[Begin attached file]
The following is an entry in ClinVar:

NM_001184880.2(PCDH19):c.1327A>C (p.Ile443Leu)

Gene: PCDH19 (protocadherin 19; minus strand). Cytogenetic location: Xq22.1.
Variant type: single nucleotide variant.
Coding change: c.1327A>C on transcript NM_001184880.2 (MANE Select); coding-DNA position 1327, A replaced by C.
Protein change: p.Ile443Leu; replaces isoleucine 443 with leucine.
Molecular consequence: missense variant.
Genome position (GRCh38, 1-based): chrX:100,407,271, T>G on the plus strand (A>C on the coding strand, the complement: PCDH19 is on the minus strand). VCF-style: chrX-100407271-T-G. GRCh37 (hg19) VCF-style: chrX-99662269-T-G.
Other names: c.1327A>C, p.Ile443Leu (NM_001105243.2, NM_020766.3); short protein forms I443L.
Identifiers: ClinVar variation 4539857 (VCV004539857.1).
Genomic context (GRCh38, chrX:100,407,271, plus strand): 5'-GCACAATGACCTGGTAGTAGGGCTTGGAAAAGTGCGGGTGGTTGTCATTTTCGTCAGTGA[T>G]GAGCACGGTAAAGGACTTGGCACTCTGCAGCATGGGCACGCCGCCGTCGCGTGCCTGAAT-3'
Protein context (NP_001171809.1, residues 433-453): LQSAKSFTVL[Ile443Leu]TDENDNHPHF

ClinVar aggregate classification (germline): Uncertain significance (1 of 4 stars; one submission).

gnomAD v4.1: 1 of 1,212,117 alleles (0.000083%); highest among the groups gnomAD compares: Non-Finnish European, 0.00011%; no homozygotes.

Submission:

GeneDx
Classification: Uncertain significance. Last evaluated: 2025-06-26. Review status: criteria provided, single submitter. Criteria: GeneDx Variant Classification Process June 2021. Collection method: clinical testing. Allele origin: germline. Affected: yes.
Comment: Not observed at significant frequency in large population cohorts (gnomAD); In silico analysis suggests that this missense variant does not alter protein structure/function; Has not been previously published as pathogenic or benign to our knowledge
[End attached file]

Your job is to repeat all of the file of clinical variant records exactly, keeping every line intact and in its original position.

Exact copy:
The following is an entry in ClinVar:

NM_001184880.2(PCDH19):c.1327A>C (p.Ile443Leu)

Gene: PCDH19 (protocadherin 19; minus strand). Cytogenetic location: Xq22.1.
Variant type: single nucleotide variant.
Coding change: c.1327A>C on transcript NM_001184880.2 (MANE Select); coding-DNA position 1327, A replaced by C.
Protein change: p.Ile443Leu; replaces isoleucine 443 with leucine.
Molecular consequence: missense variant.
Genome position (GRCh38, 1-based): chrX:100,407,271, T>G on the plus strand (A>C on the coding strand, the complement: PCDH19 is on the minus strand). VCF-style: chrX-100407271-T-G. GRCh37 (hg19) VCF-style: chrX-99662269-T-G.
Other names: c.1327A>C, p.Ile443Leu (NM_001105243.2, NM_020766.3); short protein forms I443L.
Identifiers: ClinVar variation 4539857 (VCV004539857.1).
Genomic context (GRCh38, chrX:100,407,271, plus strand): 5'-GCACAATGACCTGGTAGTAGGGCTTGGAAAAGTGCGGGTGGTTGTCATTTTCGTCAGTGA[T>G]GAGCACGGTAAAGGACTTGGCACTCTGCAGCATGGGCACGCCGCCGTCGCGTGCCTGAAT-3'
Protein context (NP_001171809.1, residues 433-453): LQSAKSFTVL[Ile443Leu]TDENDNHPHF

ClinVar aggregate classification (germline): Uncertain significance (1 of 4 stars; one submission).

gnomAD v4.1: 1 of 1,212,117 alleles (0.000083%); highest among the groups gnomAD compares: Non-Finnish European, 0.00011%; no homozygotes.

Submission:

GeneDx
Classification: Uncertain significance. Last evaluated: 2025-06-26. Review status: criteria provided, single submitter. Criteria: GeneDx Variant Classification Process June 2021. Collection method: clinical testing. Allele origin: germline. Affected: yes.
Comment: Not observed at significant frequency in large population cohorts (gnomAD); In silico analysis suggests that this missense variant does not alter protein structure/function; Has not been previously published as pathogenic or benign to our knowledge